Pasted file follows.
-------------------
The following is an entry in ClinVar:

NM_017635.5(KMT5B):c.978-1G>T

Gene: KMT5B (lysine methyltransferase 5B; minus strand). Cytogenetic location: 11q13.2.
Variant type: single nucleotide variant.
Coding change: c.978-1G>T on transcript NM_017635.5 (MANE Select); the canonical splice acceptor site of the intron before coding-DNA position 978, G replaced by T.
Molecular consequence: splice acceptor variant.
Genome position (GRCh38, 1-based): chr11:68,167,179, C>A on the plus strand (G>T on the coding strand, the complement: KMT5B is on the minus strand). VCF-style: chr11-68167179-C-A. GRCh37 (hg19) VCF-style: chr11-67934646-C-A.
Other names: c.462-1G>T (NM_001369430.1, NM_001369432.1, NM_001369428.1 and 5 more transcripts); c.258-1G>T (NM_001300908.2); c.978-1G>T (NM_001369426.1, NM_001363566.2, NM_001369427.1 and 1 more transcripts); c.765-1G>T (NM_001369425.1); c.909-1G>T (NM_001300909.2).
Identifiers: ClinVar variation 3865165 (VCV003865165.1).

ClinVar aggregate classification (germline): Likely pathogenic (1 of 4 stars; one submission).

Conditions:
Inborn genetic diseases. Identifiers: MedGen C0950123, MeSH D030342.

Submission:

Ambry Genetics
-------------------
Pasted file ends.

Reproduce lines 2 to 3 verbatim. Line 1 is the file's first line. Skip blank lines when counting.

NM_017635.5(KMT5B):c.978-1G>T

Gene: KMT5B (lysine methyltransferase 5B; minus strand). Cytogenetic location: 11q13.2.